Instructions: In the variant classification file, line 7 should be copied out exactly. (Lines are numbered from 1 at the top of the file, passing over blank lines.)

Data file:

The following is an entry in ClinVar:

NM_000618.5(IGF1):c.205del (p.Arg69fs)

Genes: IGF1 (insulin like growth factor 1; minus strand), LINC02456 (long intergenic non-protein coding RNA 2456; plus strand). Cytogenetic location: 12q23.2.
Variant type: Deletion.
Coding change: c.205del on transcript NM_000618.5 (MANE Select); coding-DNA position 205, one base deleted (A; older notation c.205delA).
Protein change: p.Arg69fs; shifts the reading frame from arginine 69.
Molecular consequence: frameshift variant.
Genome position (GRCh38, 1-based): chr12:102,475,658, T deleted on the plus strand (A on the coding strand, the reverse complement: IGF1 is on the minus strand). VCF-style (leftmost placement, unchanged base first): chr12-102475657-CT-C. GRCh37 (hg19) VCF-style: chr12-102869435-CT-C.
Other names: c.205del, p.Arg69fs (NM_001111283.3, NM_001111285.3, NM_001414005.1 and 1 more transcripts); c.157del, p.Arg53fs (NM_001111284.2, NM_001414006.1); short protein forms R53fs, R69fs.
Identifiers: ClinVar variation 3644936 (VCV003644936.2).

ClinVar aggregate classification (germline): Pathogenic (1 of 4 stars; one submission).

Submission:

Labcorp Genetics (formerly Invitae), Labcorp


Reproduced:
Molecular consequence: frameshift variant.